By Steve Osborne - President of Mentor PlusMonday, 26 September 2011
I often hear from managers and partners that accountability in firms is hard to accomplish. Unless an engagement has a government filing or client deadline attached to it, it just doesn't get done on time or at all.
We've all been in those meetings or retreats where new initiatives are launched and everyone is assigned their part. Everyone leaves with great ambitions and intentions. Then nothing happens ... no one gets called on the missed deadlines, i.e. no one is held accountable!Once this happens, the trust bond in the team has been broken. This broken trust bond has an effect on productivity and whether or not change can occur in the organization. The culture suffers from mistrust and lack of leadership.
There is so much talk about how we get our team members to become more accountable; how to have them embrace change and help to innovate. It's a given that today, with fast-paced change in technology and the way we work, it's essential that teams are able to plan and implement change initiatives.
Thursday, 16 June 2011 By Steve Osborne - President Mentor Plus
A March 2011 survey of U.S. workers conducted by polling firm Harris Interactive on behalf of Plateau Systems showed that 69 percent are either satisfied or very satisfied with their employment. Yet 74 percent indicated they would consider leaving their job if approached with a new offer." So how engaged are you and your team? In small business having engaged, motivated, and loyal employees reflects directly on the success of that business. Employees are typically the business' largest expense item while also its greatest asset. Productivity and customer satisfaction are driven by engaged employees who are interested in what they are doing and who they are working with.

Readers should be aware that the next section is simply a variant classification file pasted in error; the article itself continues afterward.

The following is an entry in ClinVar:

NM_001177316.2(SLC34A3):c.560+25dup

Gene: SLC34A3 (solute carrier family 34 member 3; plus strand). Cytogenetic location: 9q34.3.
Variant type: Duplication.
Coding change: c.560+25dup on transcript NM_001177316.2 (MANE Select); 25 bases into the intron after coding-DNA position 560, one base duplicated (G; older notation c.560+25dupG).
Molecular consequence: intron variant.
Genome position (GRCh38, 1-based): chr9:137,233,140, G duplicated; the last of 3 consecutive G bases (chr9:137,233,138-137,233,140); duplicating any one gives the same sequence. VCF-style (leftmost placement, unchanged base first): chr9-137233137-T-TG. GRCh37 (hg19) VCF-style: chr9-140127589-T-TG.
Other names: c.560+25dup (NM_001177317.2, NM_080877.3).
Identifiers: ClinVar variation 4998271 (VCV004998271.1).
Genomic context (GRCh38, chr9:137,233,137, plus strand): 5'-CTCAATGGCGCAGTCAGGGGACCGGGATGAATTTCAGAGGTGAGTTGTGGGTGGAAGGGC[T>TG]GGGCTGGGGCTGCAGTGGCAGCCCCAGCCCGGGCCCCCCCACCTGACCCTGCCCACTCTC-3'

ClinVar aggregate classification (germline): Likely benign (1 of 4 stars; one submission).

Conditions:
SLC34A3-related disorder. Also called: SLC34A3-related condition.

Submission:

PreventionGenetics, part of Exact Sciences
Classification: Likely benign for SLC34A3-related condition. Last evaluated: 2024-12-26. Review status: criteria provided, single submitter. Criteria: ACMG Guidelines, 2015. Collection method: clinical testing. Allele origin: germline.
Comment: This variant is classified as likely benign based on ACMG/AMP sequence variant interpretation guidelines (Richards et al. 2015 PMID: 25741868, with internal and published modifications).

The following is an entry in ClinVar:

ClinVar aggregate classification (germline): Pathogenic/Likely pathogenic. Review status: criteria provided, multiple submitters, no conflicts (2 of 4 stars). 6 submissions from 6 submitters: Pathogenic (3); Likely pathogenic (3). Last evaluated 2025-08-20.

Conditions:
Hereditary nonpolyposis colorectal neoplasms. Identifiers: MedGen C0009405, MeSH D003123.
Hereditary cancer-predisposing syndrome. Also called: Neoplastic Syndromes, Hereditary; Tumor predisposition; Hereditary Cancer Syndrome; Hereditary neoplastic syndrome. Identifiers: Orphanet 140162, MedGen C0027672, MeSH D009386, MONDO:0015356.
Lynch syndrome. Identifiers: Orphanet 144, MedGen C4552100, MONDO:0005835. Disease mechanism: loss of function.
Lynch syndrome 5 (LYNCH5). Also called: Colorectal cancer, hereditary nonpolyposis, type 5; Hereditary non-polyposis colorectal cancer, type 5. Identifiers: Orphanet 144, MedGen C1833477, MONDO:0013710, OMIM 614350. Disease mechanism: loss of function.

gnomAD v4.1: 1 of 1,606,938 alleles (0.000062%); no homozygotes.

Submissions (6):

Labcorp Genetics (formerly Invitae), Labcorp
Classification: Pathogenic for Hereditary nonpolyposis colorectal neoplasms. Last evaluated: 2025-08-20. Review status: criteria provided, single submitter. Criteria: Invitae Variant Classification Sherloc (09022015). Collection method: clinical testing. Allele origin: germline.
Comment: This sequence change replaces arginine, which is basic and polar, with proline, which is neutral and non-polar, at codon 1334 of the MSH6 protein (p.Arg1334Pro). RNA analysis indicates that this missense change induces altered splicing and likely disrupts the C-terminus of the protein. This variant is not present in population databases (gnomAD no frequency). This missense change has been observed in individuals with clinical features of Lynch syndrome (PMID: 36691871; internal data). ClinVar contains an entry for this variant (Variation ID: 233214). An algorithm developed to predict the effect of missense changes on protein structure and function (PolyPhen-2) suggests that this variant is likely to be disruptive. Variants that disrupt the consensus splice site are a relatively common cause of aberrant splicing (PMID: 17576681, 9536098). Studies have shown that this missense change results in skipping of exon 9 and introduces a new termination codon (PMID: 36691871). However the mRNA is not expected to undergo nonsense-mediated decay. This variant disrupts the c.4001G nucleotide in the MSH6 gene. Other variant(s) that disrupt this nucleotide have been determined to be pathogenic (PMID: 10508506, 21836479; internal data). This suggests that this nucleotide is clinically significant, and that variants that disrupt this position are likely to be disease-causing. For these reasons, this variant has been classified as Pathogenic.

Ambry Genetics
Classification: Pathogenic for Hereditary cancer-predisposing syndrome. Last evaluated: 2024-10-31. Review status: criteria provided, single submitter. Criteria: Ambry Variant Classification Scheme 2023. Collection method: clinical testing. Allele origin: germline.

Wednesday, 18 May 2011 By Steve Osborne - President of Mentor Plus
There has been a lot written about the multi-generational work force, and most of it has been directed toward the differences in the values and the behaviors that each generation exhibits. Highlighting the conflict between them, how they don't get along, and that "we just have to live with it". Of course this is coming from the point of view of an ageing Baby Boomer.
I reject that premise and suggest that we have always had values and behavior conflict in the workplace. We've just lived with it for so long it seems natural. Most studies report that a majority of employees would change jobs if they could find a better one. The new generation is asking "Why" it has to be this way, while the established "Baby Boomers" are threatened by the question. In this environment communications breaks down and conflicts arise, consequently productivity goes down.
03/15/2010 By Steve Osborne, MBA, CSPM, CPBA, TriMetrix-certified Last month we introduced you to the concept of Emotional Intelligence (EI). We made the connection between CPAs’ Emotional Quotients (EQ) and their success. In that article we defined EI and explained the importance of a high EQ in today’s business environment. We also promised to expand on the concepts of EI and provide some practical strategies for increasing your EQ scores.
But first, let’s step back and look at why emotional intelligence is so important to business success in the decade ahead. It’s been extensively documented that EI skills are critical for successful leadership. In fact, they are more of an indicator of success than technical skills or analytical reasoning skills (IQ).
In the American Institute of CPA’s (AICPA) 2011 Vision Project, “people skills” were identified as one of the most important areas of development for up-and-coming leaders in the profession.